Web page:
The labor unions of Great Falls,
Mont., have succeeded in obtaining or
ders from both the county commission
ers and the city council that all print
ing done for either the county or city
must in future bear the union label.
NEW FANCY IN EMBROIDERY.
Biedermeier Has Many Qualities to
One of the latest fancies in em
broidery is known as the Biedermeier.
This is in a way a return to the old
style simple embroidery that was in
vogue before the idea of many tones
of color. While different tones are
used, only one tone appears in a sin
gle figure. The embroidery is on
linen, for table covers, scarfs, pillows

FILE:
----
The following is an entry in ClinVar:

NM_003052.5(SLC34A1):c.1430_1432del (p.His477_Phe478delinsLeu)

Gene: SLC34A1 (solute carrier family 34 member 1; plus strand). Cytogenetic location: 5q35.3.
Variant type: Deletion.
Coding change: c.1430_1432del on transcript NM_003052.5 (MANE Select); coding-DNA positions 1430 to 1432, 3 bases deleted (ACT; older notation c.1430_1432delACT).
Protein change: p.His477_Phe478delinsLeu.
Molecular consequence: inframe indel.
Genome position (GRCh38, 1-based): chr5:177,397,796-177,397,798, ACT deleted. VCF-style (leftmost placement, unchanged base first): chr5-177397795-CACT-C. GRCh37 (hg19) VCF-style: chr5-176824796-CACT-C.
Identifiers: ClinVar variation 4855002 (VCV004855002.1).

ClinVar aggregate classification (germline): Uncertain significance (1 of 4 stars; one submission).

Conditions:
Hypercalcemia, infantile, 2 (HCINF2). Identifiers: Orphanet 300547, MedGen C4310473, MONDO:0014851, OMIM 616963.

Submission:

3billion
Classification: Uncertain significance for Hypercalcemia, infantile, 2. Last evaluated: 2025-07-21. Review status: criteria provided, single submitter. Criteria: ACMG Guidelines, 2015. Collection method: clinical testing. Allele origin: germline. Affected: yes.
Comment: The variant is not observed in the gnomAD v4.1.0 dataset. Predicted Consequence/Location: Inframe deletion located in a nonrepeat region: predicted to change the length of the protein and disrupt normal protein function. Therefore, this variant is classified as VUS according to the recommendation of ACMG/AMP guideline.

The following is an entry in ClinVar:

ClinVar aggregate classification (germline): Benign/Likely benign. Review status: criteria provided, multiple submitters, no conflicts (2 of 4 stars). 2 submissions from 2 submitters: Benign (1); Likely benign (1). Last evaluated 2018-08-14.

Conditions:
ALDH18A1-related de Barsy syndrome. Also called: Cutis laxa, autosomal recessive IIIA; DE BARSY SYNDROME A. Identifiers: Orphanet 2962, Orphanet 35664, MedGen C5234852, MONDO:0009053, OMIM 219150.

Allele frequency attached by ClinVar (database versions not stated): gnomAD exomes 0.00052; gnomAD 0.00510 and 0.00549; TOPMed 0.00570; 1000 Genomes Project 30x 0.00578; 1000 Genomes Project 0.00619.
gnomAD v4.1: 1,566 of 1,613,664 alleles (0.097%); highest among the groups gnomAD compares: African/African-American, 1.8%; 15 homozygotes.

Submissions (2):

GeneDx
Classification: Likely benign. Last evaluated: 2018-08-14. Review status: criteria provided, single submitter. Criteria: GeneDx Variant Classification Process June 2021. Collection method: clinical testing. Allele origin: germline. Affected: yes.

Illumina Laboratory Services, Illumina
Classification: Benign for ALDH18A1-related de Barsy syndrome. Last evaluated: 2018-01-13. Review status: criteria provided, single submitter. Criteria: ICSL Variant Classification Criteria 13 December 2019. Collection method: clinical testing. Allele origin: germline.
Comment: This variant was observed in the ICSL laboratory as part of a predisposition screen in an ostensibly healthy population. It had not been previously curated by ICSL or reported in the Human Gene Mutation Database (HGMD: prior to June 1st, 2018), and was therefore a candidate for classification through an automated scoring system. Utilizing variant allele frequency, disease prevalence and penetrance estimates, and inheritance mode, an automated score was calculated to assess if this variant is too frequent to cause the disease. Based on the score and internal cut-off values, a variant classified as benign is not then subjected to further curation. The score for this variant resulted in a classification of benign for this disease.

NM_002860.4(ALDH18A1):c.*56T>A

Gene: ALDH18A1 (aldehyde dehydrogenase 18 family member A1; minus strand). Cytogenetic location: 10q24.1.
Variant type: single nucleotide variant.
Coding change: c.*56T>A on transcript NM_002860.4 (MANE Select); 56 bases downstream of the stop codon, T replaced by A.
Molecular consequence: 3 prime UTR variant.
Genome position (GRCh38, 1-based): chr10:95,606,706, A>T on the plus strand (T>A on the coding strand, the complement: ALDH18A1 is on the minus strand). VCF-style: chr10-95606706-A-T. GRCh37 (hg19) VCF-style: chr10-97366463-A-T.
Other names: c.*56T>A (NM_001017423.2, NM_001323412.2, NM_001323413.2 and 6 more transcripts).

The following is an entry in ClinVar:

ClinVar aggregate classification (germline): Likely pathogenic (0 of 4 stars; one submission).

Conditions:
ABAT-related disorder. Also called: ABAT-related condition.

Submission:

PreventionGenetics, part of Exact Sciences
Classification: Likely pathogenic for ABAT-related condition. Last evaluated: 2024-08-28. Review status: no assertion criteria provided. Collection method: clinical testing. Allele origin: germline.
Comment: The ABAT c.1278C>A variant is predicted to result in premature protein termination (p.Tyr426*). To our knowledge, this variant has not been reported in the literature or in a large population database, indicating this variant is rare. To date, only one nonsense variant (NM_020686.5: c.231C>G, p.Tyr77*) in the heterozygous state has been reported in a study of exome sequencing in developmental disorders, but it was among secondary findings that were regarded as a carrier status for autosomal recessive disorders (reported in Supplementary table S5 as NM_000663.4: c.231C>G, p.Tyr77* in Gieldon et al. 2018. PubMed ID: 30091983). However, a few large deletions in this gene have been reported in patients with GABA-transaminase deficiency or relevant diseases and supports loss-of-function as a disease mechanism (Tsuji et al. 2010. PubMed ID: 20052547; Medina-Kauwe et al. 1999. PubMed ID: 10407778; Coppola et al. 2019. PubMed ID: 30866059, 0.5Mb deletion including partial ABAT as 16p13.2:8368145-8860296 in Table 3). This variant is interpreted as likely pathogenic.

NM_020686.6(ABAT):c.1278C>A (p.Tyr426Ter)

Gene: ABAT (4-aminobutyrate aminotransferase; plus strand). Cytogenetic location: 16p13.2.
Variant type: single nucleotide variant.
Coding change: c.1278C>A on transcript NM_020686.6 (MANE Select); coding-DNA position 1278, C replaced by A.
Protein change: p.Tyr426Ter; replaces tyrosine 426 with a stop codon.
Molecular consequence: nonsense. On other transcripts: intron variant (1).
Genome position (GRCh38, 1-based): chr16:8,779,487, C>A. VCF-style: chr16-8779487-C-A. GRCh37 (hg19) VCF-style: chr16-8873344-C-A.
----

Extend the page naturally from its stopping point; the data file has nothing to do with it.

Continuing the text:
and other useful articles.
The designs are stamped, and with
each piece comes the quantity and se
lection of threads and colors to use.
One of the designs, for instance, is
for a pillow cover. In the center is a
wreath, and below this at either side
an orange tree or similar conventional
figure. The wreath is of green leaves
and roses. There are roses of three
or four different shades of pink, but
only one shade is used in a rose. The
one shade of yellow is all that ap
pears in the oranges.
In the center of one wreath is a
minature portrait, the bonnet of one
color, the dress of another, the drapery
of a third. In the center of another
wreath is a portrait in silhouette (in
profile and all black). It would be
quite easy to make this silhouette por
trait that of the giver or the recipient
and thus give an added value to the
The trend of the day is to make